Posted on

X-TREME Slip Bobber Walleye Rigging! by Greg Bohn with Scott Richardson

By Mr. Slip Bobber Greg Bohn and Scott Richardson

Casting lures or jigs might help locate schools of walleyes in spring by plucking off an active one or two. But using slip bobbers to dangle live bait in front of the ‘eyes can produce massive catches even in cold water. Slip bobbers can increase your walleye catch by at least 50 percent. There are days when a jig won’t produce a fish but a slip bobber will net fish after fish.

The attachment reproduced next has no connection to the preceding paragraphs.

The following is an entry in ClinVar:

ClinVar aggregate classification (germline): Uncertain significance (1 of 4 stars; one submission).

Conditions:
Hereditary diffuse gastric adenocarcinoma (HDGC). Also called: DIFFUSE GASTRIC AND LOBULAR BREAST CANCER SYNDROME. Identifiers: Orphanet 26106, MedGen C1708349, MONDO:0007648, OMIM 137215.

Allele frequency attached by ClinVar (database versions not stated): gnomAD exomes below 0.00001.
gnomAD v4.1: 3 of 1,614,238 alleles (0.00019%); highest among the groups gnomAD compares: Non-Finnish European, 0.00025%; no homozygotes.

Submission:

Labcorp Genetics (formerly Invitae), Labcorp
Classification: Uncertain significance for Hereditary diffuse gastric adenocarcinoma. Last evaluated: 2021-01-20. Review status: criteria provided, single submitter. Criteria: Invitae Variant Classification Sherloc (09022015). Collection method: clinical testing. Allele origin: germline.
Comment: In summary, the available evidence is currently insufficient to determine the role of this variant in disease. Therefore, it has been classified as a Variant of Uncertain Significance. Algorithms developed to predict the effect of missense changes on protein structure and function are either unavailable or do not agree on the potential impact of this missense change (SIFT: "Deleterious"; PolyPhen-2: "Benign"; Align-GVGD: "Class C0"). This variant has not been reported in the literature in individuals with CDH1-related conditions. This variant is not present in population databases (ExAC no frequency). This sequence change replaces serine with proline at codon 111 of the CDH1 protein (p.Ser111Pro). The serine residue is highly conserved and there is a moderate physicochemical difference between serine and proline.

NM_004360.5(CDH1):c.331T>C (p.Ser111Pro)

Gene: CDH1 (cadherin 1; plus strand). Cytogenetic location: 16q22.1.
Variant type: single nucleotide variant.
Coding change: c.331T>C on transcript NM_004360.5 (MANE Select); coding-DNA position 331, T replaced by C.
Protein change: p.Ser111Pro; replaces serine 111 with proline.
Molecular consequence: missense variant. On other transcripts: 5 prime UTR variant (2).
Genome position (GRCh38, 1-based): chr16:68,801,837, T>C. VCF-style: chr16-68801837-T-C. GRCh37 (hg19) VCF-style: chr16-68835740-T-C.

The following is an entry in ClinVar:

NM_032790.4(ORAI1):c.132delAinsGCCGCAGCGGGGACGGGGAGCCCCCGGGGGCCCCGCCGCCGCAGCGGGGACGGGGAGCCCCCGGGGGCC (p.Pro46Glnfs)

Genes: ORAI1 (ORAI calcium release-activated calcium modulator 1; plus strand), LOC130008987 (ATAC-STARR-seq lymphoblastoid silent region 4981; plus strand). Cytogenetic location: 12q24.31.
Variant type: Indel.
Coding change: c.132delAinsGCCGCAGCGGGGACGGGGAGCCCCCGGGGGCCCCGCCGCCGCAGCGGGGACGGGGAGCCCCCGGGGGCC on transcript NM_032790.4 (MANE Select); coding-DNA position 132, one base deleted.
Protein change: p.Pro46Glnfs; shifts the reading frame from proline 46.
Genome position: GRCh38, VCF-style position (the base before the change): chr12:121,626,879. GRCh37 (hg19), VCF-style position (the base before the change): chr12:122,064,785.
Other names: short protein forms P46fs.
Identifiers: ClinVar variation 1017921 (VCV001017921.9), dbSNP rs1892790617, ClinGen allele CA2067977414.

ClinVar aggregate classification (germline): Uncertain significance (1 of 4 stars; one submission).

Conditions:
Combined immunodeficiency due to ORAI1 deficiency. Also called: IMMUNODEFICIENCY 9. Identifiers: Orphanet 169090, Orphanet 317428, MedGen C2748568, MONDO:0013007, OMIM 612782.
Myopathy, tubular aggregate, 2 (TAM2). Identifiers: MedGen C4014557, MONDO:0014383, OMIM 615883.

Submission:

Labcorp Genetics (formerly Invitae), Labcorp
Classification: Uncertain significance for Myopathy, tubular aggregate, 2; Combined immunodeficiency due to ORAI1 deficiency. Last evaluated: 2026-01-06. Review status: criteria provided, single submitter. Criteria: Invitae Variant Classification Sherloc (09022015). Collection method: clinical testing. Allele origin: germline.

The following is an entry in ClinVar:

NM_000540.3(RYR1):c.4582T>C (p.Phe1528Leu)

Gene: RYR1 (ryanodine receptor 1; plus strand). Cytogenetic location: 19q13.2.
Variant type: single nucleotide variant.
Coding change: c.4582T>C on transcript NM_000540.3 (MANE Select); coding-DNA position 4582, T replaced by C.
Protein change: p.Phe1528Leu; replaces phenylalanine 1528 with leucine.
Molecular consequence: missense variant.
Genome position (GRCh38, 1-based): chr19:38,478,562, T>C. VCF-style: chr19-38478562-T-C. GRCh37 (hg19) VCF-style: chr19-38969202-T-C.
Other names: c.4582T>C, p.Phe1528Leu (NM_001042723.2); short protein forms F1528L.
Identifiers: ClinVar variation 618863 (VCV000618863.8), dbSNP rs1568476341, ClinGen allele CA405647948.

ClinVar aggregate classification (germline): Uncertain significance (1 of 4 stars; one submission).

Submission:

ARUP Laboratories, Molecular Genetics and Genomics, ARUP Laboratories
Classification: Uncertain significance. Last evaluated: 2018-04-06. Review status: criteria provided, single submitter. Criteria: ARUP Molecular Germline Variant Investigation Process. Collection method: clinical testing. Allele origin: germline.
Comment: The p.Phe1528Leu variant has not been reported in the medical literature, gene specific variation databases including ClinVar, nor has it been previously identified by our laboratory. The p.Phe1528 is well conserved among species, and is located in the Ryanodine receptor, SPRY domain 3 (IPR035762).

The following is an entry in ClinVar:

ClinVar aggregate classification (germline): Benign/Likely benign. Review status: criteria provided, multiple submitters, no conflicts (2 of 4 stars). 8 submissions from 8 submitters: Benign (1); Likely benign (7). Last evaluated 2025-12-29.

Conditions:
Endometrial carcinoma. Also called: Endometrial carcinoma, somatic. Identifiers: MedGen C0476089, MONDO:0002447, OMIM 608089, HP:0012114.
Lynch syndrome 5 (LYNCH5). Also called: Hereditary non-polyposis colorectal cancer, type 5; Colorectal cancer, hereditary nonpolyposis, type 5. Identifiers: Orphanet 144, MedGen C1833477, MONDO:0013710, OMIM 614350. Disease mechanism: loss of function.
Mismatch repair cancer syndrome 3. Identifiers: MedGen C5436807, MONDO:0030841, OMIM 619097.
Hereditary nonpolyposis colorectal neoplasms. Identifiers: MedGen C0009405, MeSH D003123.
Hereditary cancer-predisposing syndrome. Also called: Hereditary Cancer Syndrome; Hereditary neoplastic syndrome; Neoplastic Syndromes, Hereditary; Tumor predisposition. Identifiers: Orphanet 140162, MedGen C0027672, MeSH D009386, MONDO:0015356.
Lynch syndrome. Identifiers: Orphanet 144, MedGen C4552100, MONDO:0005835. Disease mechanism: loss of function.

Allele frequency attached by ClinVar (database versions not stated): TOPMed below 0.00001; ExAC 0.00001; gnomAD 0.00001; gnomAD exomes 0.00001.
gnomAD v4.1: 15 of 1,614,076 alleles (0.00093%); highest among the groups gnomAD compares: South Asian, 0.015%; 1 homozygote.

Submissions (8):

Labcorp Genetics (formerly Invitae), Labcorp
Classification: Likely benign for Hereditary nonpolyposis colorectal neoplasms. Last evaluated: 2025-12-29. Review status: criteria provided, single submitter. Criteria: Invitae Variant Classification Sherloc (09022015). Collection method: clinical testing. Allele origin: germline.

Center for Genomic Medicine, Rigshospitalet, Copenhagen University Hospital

What’s more exciting is that a handful of tackle companies led by Lindy Legendary Fishing Tackle have designed products for 2007 that will make slip bobbering so simple everyone can get in on the action. There’s never been a better time to make the move and get fired up about slip bobbering. The basics The problem many anglers have with depending on slip bobber rigs is that they tried them before new refinements made them deadly. The rigs most people remember were hit or miss at best. Years ago, a slip bobber rig consisted of nothing more than any old float, a bobber stop, a hook or a jig and some split shot to balance it all. But, that’s not close to a modern dependable rig. The wrong kind of slip shot can weaken line. The wrong float won’t slide all the way to the bobber stop, which destroys the rig’s chief asset, depth control. The wrong bobber stop can slip out of place and ruin depth control, too. Plastic stops can cut the line. Start with thread-style bobber stops. They snug tight enough to stay in place but slide enough to allow depth adjustments. They don’t nick the line like other styles can do. Trim the tag ends to about – inch long so you can tighten the knot when it needs it. Stick with a bright color stop knot and thread on a red glass bead so you can see it to be sure the float slides up to meet the stop every time. You need to know the bait is precisely where you want it to be. Lindy developed the Thill Pro Series floats (designed by Greg) that take the guesswork out of bobber choice. They come in four sizes and un-weighted or weighted designs. Each has its place. The un-weighted will support more weight below it, floats higher in the water and is perfect for calmer water. The weighted lets you cast into the wind. Casting with the wind may be easier, but once in place, your float just sits there and covers a small area.